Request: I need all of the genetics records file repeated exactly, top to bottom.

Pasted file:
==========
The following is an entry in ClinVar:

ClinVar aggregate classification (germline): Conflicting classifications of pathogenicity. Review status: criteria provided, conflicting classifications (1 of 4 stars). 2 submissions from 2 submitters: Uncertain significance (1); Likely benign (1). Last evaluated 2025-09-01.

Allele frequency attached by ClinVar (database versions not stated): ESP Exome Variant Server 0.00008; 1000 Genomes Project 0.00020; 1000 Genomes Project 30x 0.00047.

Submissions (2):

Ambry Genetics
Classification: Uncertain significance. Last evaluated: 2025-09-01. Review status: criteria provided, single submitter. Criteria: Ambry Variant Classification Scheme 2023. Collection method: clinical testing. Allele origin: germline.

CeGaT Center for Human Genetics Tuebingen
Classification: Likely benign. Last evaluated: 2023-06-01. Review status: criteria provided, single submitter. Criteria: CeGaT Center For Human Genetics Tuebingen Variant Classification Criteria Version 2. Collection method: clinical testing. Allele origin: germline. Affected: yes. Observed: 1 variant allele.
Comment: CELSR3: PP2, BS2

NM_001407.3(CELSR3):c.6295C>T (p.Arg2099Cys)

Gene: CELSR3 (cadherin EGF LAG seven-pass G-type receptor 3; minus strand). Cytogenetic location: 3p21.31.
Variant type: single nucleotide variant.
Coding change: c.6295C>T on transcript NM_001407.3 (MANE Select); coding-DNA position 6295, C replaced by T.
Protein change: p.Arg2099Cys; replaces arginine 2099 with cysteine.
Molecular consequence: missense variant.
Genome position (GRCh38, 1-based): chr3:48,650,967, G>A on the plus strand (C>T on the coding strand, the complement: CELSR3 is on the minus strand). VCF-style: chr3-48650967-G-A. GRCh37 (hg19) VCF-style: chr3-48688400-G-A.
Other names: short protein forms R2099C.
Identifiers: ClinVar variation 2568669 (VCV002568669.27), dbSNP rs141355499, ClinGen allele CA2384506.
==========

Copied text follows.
The following is an entry in ClinVar:

ClinVar aggregate classification (germline): Conflicting classifications of pathogenicity. Review status: criteria provided, conflicting classifications (1 of 4 stars). 2 submissions from 2 submitters: Uncertain significance (1); Likely benign (1). Last evaluated 2025-09-01.

Allele frequency attached by ClinVar (database versions not stated): ESP Exome Variant Server 0.00008; 1000 Genomes Project 0.00020; 1000 Genomes Project 30x 0.00047.

Submissions (2):

Ambry Genetics
Classification: Uncertain significance. Last evaluated: 2025-09-01. Review status: criteria provided, single submitter. Criteria: Ambry Variant Classification Scheme 2023. Collection method: clinical testing. Allele origin: germline.

CeGaT Center for Human Genetics Tuebingen
Classification: Likely benign. Last evaluated: 2023-06-01. Review status: criteria provided, single submitter. Criteria: CeGaT Center For Human Genetics Tuebingen Variant Classification Criteria Version 2. Collection method: clinical testing. Allele origin: germline. Affected: yes. Observed: 1 variant allele.
Comment: CELSR3: PP2, BS2

NM_001407.3(CELSR3):c.6295C>T (p.Arg2099Cys)

Gene: CELSR3 (cadherin EGF LAG seven-pass G-type receptor 3; minus strand). Cytogenetic location: 3p21.31.
Variant type: single nucleotide variant.
Coding change: c.6295C>T on transcript NM_001407.3 (MANE Select); coding-DNA position 6295, C replaced by T.
Protein change: p.Arg2099Cys; replaces arginine 2099 with cysteine.
Molecular consequence: missense variant.
Genome position (GRCh38, 1-based): chr3:48,650,967, G>A on the plus strand (C>T on the coding strand, the complement: CELSR3 is on the minus strand). VCF-style: chr3-48650967-G-A. GRCh37 (hg19) VCF-style: chr3-48688400-G-A.
Other names: short protein forms R2099C.
Identifiers: ClinVar variation 2568669 (VCV002568669.27), dbSNP rs141355499, ClinGen allele CA2384506.